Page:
Councillors, candidates call on city to adopt Vision Zero plan to engineer safer streets

From city councillors Nadeem Mazen, Dennis Carlone and City Council candidates Mariko Davidson, Jan Devereux and John Sanzone, Sept. 1, 2015: Cambridge resident Dr. Anita Kurmann died Aug. 9 while biking to work at Beth Israel Deaconess Medical Center. Her tragic death was no “accident.” Kurmann was struck at an intersection long known to be lethal for cyclists and pedestrians, and it is only a matter of time before another preventable tragedy happens at one of several equally dangerous intersections in Cambridge. Instead of blaming either the drivers or the victims, we must admit that many of our streets are accidents waiting to happen. We must summon the political will to implement multidisciplinary strategies to prevent fatalities and severe injuries on our streets.

LetterA first step would be the adoption of Vision Zero, a program first enacted by New York Mayor Bill De Blasio. Most recently, Vision Zero has been adopted by Boston, Seattle, San Diego and Washington, D.C., and is under consideration in Chicago, Denver, Philadelphia and Pittsburgh. As Cambridge city councillors and candidates, we advocate that Cambridge join the growing list of Vision Zero cities.

Implementing Vision Zero requires city agencies and stakeholders to collaborate on what Cambridge-based advocacy group LivableStreets calls the six Es: education, enforcement, engineering, encouragement, equity and evaluation.

We believe engineering is primary, as no amount of education or enforcement can increase the safety of a street whose design is inherently unsafe for people who walk and bike to share with people who drive. We also believe the default speed limit should be reduced from 30 miles per hour to 25 citywide, and select travel lanes should be narrowed to deter speeding and create more space for protected bike lanes. Safer streets will encourage more people of all ages to walk and cycle more often, reducing auto congestion, emissions and the potential for fatal crashes.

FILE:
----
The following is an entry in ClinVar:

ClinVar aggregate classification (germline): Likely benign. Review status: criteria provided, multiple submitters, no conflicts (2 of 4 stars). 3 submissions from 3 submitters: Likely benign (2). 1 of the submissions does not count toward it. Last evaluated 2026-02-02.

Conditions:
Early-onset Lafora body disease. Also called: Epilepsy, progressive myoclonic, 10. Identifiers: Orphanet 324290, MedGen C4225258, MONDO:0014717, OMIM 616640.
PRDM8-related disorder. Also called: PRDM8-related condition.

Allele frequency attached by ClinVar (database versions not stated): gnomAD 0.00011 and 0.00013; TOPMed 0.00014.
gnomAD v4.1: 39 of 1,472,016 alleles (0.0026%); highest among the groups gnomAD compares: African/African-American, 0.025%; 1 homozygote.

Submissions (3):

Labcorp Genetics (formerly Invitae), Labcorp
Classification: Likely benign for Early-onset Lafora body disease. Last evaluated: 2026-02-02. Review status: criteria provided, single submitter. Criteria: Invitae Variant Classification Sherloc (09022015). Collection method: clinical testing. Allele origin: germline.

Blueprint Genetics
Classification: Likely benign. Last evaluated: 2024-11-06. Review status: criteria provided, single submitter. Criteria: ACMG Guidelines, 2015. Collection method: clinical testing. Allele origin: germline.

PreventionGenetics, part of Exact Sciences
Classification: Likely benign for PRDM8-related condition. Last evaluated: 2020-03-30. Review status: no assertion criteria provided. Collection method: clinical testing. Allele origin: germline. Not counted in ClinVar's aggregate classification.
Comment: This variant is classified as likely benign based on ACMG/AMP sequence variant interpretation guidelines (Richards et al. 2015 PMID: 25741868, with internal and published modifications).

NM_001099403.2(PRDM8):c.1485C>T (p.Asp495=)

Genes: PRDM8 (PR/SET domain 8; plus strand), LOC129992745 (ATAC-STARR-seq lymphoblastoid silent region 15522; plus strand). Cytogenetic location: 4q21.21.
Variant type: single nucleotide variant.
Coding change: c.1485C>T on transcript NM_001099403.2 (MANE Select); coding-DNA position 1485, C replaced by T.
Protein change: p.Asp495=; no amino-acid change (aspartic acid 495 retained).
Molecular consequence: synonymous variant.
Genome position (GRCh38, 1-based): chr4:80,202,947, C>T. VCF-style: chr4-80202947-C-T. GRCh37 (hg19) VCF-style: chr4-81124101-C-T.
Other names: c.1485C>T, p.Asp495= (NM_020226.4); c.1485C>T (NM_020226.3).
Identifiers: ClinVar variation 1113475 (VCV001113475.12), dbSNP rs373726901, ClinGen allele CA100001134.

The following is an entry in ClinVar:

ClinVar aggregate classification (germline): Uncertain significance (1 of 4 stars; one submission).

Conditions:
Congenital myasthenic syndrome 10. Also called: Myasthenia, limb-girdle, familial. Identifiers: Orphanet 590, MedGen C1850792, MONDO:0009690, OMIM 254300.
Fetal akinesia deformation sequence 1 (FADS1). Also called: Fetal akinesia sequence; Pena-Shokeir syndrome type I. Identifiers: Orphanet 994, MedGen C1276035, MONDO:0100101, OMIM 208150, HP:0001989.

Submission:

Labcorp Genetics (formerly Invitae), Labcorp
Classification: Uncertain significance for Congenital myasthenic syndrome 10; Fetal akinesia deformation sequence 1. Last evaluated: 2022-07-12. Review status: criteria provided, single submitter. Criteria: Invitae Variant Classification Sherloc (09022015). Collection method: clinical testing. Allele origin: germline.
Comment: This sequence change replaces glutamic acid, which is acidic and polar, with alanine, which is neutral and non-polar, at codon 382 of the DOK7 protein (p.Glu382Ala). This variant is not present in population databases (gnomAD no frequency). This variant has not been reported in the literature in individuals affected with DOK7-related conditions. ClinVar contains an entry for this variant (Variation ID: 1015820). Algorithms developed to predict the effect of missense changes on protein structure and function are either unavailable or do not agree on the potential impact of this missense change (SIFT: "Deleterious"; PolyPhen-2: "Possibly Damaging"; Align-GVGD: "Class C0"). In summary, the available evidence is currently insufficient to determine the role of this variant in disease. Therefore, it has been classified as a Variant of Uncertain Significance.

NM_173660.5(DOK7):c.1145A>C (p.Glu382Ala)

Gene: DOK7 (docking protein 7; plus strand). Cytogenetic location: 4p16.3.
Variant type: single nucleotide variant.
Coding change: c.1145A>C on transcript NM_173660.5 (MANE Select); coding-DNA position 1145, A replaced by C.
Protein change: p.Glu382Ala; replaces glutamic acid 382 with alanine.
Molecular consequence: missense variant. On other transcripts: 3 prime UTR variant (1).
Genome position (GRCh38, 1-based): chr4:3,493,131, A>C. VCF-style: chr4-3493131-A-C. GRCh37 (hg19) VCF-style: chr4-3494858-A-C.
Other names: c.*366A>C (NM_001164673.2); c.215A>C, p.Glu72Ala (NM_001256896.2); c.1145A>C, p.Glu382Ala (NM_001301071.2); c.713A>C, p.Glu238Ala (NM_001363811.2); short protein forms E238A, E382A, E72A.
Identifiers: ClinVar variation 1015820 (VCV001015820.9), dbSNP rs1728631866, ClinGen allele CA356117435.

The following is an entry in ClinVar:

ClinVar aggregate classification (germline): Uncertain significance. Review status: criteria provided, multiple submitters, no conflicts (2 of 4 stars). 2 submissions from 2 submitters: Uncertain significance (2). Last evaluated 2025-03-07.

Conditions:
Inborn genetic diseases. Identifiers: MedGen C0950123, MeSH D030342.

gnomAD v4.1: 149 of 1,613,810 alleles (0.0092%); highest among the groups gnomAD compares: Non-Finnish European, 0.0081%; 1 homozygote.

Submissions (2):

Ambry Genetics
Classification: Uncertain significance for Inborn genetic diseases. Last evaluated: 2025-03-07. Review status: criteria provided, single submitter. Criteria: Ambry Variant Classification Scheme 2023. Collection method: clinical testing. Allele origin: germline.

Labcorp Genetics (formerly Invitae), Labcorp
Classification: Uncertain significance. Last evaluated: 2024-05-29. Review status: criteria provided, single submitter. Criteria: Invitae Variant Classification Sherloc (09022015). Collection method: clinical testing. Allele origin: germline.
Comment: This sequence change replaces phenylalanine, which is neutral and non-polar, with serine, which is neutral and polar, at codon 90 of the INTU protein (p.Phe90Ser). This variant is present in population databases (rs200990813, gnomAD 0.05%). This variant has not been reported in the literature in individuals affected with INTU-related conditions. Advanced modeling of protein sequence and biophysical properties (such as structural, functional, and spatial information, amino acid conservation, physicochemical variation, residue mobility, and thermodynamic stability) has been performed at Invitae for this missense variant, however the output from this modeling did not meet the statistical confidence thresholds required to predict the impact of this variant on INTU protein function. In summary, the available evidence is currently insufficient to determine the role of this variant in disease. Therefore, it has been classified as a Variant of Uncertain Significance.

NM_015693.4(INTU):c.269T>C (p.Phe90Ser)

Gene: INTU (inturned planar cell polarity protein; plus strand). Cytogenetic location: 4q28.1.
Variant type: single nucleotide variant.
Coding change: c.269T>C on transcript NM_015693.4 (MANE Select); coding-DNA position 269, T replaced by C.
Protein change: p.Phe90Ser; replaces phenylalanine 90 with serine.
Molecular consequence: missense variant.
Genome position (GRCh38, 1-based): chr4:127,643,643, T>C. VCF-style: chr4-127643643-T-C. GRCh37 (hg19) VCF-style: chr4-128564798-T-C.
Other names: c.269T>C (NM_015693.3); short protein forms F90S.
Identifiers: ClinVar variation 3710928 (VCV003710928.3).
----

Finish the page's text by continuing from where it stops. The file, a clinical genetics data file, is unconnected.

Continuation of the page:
This year alone, Cambridge lost two talented women to bike accidents. (In addition to Kurmann, songwriter and activist Marcia Diehl was struck by a truck on Putnam Avenue in March.) Until we face up to our collective responsibility and demand that our leaders implement safety measures that have become standard in more forward-thinking cities and countries, we will have only ourselves to blame the next time a tragic accident takes place here. Adoption of Vision Zero is a first, yet important, step for Cambridge to demonstrate its commitment to greater street safety for everyone, whether they choose to walk, bike or drive.

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